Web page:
Option 1 - Separated Servers
As mentioned in my previous post “Horizontally Scaling Drupal” some very bad experience finally allowed me to get open hands and chance to review options how to horizontally scale some Drupal based web sites.
Easiest option is to split on multiple servers apache, cache servers and MySQL. This option require at least 3 servers but lack ability to add increase resources in any other way except vertically; adding RAM & CPU to every server. Second problem here is each component is single point of failure. One server crashes, complete site is down. So with this we are not far from initial state :-(.
Second option is ability to add multiple server to each component. Since I didn’t know where site will be hosted and what do I have available (most important part is Load Balancer) created solutions required some extra servers for proxy/balancing purpose.
In order to be able to scale and add multiple web servers I used Apache load balancer, 2-3 web servers, 2 memcached servers, and powerful MySQL server (or some kind of MySQL cluster).
In order to be able to test above solution I created few Ubuntu servers VM's on my machine:
- Front end server running Apache load balancer
- For start 3 separated machines running Apache. On each machine I had installed APC cache.
- Two memcached servers.
- One MySQL server.
- File storage replication
This solution has few benefits against basic one. At start we can add as many web servers as we want. One important part is to configure web servers to share files. This was done by using rsync replication and mounting on all servers /var/www/html/mysite/sites folder as shared one (expecting that Drupal core is same on all servers I didn't want to share it). I like this solution since we will have source code on both web instances, and not on the file storage. This makes it possible to release new “source code” (not database!) instances of Drupal modules. Or you can quickly change some lines on a PROD environment for debugging (as long as you block traffic from visitors to that web instance of course ;-)).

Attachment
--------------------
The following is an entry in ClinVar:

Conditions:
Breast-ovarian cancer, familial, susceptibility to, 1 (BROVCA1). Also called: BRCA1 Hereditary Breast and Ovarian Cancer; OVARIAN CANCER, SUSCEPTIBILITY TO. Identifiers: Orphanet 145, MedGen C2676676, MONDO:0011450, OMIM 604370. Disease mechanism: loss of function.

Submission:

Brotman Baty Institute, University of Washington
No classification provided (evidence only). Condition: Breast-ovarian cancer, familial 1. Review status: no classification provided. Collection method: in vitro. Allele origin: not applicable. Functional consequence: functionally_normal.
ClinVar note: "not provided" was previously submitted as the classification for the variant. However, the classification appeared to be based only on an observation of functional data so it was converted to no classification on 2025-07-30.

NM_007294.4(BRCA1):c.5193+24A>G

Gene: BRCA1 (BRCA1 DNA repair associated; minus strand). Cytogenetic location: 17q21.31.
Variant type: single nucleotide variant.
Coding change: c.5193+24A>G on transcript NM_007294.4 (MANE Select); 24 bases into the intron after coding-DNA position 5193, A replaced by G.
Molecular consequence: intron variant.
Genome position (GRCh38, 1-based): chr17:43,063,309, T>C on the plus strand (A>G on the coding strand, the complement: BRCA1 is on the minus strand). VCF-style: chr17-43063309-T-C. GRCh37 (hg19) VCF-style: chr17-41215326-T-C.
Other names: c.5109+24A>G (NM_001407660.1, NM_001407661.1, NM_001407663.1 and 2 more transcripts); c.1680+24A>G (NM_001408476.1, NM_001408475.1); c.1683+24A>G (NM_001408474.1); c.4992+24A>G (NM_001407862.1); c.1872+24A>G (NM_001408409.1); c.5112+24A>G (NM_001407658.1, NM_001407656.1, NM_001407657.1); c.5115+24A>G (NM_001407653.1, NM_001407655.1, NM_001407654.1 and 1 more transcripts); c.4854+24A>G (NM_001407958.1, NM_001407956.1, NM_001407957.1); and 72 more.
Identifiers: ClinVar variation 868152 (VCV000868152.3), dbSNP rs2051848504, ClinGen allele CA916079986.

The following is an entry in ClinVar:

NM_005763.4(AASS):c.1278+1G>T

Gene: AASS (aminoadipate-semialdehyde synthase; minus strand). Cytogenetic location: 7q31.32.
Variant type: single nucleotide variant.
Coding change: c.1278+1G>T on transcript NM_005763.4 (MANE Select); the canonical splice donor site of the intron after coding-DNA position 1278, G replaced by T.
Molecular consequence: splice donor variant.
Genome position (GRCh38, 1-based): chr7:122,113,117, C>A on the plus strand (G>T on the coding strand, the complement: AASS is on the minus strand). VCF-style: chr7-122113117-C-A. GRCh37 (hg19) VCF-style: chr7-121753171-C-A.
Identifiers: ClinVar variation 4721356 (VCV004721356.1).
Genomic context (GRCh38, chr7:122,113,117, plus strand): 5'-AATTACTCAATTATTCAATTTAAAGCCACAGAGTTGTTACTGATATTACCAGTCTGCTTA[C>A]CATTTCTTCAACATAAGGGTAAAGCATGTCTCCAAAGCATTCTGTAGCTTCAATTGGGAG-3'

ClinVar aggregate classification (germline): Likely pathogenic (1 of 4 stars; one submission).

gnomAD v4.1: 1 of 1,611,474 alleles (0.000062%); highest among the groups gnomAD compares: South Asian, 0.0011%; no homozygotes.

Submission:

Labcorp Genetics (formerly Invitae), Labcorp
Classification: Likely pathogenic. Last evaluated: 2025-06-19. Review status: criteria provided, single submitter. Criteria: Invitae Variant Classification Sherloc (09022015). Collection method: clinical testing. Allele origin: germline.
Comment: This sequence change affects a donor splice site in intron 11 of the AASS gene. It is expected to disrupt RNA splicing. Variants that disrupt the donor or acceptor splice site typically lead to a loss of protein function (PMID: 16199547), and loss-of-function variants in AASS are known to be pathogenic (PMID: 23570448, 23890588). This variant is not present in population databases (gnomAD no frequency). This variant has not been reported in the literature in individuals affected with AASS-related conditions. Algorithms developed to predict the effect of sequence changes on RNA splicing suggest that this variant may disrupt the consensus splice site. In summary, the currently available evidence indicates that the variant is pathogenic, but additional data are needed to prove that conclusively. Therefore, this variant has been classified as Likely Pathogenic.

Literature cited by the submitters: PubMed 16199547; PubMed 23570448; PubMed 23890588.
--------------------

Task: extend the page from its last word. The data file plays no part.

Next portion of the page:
- Move the caching mechanism to Memcached. Memcached can store all caching data in memory. So it doesn't use the MySQL tables any longer. Also, Memcached can run in a clustered environment, so no need to manually flush the remote cache. The Memcached Drupal module and Memcached daemon would take care of it.
- Because of the movement of caching to Memcached, databases would not be on heavy load any longer.
Database server can be just one or full MySQL cluster (depending on amount of available $$$).
File storage replication
Another (possible) improvement to above solution would be to store all data on NAS file storage.
The NAS storage holds all data in sites/##YOUR_SITE_NAME##/files directory. Compared with the previous solution, we don’t need to sync data again. Again: one disadvantage here: if the NAS file storage goes out: no file in your files will be served. Nor by web-server1, nor by web-server 2.
As previous solution, problem with this solution lay in some single points of failure, like only one load balancer and possible one MySQL server.